Why doesn’t the district pay for these repairs within the existing school budgets?
Like most school districts, HVRSD struggles to fit large dollar maintenance projects into their annual operating budgets. Hopewell Valley has followed the rules of a 2010 state law that caps general fund increases at 2% each year, without voter approval. In fact, last year and this year our district’s annual increases were well below the cap – 0.9% and 0.8% respectively. Within that amount, the district has had to accommodate the typical rising costs of payroll, benefits, educational materials, contracted services, utilities and more.
Regular maintenance is constantly being done on all the buildings in the Hopewell Valley Regional School District. In fact, HVRSD spent more than $6 million on roofs and HVAC upgrades in the past few years. The roof, HVAC and window projects exceed what can be done through an annual budget.
The $35 million in project costs would not fit in the current budget within cap (even over time) without significantly cutting academic staff and programs. Further, projects paid as part of our regular budget are ineligible for debt service aid which provides up to a 40% rebate on most maintenance projects. If voters approve the Bond Referendum, the state will give Hopewell Valley an estimated $12.3 million toward the costs. This will not occur if the projects are placed in our annual budget.
What if costs end up lower than the estimates?
State rules impose strict oversight. There are only two ways a district can use proceeds from a Bond Referendum: the money can be used to overcome cost increases for projects that were approved as part of the Bond Referendum, or it can be used to pay down the bond debt. The Board of Education intends to pay down debt when practical in order to reduce the impact to taxpayers.
What if costs end up higher than the estimates?
The district is working with a team of construction and financial experts who pay close attention to trends in bond rates and construction costs. Unless a significant issue arises, it is unlikely costs will exceed estimates. The estimates reflect careful planning and analysis which reflect the board’s desire to be realistic in our planning. The construction estimates are designed to err on the side of being conservative. Low estimates could be harmful and shortsighted. If estimates are lower than actual costs, the school board is still obligated to complete the projects within the Bond Referendum approved revenue. The school board does not want to be forced in a position of downgrading roofing material, HVAC components, window quality or interior finishes to be able to complete everything within an artificially low estimate.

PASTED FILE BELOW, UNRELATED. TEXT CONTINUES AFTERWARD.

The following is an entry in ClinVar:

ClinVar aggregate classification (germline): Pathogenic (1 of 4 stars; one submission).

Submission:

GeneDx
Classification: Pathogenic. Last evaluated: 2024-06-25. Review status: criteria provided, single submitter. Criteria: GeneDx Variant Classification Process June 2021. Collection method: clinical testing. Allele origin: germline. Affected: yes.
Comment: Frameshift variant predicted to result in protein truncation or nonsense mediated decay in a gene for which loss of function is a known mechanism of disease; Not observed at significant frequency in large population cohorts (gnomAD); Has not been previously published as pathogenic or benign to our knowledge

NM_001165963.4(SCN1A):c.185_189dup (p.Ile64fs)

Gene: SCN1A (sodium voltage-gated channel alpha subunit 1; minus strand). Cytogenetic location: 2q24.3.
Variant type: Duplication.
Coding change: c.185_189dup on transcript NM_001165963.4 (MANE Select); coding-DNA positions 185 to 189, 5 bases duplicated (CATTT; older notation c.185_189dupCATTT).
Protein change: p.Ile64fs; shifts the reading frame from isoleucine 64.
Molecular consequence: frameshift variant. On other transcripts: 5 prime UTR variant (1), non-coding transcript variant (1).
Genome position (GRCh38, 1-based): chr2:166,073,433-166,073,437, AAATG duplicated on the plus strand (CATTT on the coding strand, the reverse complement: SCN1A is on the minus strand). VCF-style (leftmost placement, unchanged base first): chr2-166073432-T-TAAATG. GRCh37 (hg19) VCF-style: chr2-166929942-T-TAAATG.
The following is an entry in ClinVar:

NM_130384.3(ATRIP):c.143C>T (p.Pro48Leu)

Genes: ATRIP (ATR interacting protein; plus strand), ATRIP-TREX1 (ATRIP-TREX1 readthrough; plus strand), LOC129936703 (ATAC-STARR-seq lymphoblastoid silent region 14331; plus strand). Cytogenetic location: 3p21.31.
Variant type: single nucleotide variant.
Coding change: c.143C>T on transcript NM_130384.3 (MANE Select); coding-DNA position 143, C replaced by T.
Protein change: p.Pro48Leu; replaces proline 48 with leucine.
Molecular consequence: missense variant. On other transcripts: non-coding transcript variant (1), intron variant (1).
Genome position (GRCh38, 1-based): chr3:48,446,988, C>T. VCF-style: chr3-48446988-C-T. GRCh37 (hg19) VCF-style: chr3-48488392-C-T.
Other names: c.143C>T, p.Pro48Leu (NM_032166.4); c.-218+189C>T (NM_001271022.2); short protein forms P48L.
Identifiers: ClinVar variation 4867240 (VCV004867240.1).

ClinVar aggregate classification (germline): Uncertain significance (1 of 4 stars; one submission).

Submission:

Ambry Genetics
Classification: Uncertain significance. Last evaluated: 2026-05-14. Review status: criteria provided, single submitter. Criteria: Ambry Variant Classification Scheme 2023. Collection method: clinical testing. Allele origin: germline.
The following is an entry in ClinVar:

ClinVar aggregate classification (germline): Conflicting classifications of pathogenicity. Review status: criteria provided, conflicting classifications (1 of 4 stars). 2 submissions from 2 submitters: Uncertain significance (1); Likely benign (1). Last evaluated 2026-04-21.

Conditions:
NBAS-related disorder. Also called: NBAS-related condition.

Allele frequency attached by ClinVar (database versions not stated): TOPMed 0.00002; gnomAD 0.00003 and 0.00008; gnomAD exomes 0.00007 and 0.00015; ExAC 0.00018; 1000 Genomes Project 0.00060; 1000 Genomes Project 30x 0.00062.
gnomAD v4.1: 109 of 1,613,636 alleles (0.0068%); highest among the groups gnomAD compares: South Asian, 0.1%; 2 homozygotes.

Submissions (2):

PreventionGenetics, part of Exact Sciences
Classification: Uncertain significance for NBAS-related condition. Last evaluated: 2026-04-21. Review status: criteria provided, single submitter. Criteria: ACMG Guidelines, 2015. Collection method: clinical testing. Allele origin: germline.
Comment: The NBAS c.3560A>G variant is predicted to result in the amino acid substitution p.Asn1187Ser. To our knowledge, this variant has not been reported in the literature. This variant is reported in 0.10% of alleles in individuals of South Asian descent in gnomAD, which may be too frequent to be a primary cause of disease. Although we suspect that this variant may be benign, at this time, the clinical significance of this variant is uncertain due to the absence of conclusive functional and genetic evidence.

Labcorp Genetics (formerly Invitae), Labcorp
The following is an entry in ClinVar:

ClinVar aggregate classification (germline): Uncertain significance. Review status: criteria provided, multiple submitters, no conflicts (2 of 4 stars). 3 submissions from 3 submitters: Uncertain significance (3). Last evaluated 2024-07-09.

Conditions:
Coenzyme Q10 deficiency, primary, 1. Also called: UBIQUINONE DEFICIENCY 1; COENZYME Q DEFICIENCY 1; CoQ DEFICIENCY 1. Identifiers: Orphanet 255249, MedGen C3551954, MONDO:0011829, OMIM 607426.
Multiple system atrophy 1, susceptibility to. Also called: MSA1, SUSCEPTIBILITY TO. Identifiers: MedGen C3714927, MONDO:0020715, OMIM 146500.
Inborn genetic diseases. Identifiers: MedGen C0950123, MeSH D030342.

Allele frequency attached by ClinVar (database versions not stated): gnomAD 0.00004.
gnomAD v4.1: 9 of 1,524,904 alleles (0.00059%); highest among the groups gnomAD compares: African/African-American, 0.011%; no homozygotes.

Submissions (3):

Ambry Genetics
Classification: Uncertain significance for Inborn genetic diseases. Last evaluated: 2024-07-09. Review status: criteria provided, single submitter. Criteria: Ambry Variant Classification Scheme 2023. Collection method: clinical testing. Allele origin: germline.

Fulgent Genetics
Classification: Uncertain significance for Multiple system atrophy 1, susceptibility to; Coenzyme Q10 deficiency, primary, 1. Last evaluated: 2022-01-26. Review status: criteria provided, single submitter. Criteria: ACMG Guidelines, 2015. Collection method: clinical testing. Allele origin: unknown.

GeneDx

What are the “soft costs” and why is the percentage set at 25 percent?
Soft costs include construction contingencies, architect, engineers and consultant fees, construction administration, bonding, and legal fees, inspections and utility fees and application, submission and permit. The age of Hopewell Valley’s buildings increases the chances that there will be unforeseen costs and complications. For that reason, the state’s Department of Education requires that a 25 percent cushion be built into the project estimates. Private entities might be able to provide lower numbers, but school boards seeking state approval have no choice but to estimate soft costs at 25 percent. In addition, the soft costs in Hopewell Valley’s estimates also include bond and election fees – costs that private entities don’t face. Please note that if “soft costs” are estimated and not incurred, actual costs may come in below estimates (see above).